Similarly, likely as a result of those same stay-at-home orders, cannabis companies largely saw significant increases in sales revenue. More customers visited retail establishments, and those customers often purchased more product per visit. This resulted in better-than-expected sales revenue for cannabis companies, and also produced increased tax revenues for state and local governments.
The cannabis industry saw more than just increased sales, however. In the process of issuing emergency rules for the cannabis industry during quarantine, a number of state and local jurisdictions either began to allow cannabis deliveries or expanded its availability, a shift in policy that may stick around well after the pandemic subsides.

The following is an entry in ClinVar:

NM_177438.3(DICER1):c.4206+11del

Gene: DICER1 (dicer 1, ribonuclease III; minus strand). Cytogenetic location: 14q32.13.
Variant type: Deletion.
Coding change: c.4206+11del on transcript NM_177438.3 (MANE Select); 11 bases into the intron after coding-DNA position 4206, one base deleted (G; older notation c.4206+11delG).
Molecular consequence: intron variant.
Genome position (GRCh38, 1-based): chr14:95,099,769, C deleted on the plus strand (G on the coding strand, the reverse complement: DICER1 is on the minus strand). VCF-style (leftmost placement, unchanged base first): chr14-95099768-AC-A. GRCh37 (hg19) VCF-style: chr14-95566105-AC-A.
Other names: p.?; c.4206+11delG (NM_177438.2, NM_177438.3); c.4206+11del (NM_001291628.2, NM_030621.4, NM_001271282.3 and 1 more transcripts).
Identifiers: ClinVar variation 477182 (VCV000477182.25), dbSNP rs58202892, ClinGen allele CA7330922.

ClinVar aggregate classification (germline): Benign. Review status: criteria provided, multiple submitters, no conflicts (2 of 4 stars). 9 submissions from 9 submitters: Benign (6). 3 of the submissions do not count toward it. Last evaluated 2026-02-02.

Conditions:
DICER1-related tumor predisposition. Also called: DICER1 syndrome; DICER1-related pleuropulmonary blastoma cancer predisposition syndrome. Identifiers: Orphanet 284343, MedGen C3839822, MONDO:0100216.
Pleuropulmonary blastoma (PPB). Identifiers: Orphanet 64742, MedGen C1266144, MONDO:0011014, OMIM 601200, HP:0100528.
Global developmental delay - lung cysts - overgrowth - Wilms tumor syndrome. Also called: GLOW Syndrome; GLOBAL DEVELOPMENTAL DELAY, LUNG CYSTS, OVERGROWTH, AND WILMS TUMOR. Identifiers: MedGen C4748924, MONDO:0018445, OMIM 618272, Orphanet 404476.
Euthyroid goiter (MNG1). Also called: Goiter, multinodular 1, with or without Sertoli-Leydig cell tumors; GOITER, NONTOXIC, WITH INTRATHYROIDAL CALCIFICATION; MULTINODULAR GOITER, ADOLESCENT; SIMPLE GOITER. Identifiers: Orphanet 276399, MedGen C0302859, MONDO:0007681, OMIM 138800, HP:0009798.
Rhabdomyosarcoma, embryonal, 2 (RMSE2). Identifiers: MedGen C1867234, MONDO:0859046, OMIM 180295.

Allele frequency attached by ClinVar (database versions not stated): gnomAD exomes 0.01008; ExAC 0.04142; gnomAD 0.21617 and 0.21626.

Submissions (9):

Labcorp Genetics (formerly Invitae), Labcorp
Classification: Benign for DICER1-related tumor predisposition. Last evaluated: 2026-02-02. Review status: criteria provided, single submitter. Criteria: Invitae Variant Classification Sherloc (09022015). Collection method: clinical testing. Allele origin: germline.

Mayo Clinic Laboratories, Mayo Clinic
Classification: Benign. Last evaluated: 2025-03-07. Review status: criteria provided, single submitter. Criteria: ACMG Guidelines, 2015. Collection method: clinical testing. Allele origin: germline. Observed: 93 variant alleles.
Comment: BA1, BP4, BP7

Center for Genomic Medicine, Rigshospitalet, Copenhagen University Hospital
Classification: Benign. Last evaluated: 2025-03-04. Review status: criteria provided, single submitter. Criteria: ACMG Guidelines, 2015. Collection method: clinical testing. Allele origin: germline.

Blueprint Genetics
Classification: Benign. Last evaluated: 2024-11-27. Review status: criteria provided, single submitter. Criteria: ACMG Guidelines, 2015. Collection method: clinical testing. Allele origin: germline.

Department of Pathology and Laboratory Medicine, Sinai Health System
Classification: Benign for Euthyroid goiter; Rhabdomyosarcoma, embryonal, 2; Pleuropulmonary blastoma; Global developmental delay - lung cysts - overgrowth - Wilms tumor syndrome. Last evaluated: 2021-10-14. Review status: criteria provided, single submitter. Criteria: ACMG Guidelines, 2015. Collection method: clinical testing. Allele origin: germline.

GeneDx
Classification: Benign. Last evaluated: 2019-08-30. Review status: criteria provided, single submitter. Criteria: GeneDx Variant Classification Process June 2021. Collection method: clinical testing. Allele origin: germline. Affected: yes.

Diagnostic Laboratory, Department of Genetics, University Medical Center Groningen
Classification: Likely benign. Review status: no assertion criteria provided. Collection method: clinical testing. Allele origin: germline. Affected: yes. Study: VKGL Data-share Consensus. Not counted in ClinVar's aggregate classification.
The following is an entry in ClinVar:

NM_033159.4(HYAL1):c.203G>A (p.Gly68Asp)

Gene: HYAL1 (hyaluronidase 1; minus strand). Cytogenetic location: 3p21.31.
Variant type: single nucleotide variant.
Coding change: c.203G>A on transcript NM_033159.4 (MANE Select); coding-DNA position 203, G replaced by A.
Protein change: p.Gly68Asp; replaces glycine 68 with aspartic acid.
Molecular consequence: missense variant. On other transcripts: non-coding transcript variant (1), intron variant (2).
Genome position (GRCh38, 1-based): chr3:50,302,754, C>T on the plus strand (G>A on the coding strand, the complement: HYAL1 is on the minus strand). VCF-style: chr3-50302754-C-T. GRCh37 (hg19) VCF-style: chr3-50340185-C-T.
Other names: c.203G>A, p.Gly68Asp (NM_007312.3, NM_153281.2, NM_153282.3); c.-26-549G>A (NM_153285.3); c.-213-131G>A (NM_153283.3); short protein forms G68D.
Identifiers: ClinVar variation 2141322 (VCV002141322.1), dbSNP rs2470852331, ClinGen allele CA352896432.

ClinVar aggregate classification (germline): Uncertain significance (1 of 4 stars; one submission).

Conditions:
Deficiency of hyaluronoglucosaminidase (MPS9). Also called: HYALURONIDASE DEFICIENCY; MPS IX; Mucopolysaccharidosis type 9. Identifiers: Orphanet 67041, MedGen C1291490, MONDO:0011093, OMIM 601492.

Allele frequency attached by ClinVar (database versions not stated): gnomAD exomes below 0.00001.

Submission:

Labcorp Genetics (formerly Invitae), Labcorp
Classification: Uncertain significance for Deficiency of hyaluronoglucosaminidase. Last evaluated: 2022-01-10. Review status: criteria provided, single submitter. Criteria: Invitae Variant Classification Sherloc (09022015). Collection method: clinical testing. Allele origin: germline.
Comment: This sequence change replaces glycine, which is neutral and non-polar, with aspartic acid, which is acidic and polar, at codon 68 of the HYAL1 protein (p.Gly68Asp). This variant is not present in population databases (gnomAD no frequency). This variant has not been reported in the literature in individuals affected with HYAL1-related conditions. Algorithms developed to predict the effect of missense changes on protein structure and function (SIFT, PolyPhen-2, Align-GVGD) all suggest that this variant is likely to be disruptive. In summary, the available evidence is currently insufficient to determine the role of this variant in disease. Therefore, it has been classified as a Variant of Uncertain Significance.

One final impact of the pandemic may also help push legalization initiatives forward in the coming years: decreased tax revenue and major budget gaps. Due both to a decrease in economic activity like shopping and dining, as well as the unexpected health care costs associated with responding to the COVID-19 crisis, state and local budgets are expected to see significant shortcomings for years to come. In response, state and local governments are starting to see cannabis as a significant and viable source of tax revenue. For example, various cities in California that had previously been reluctant to permit recreational cannabis are beginning to welcome cannabis companies in hopes of making up for lost tax revenue. Similarly, in New Mexico, where legalization has remained a heated topic of discussion, Gov. Lujan Grisham has explicitly expressed her regret that the state failed to legalize cannabis, recognizing that tax revenues from the industry could have reached upwards of $100 million. Other state and local governments are coming to similar realizations, which should help propel expanded access to legal cannabis in coming years.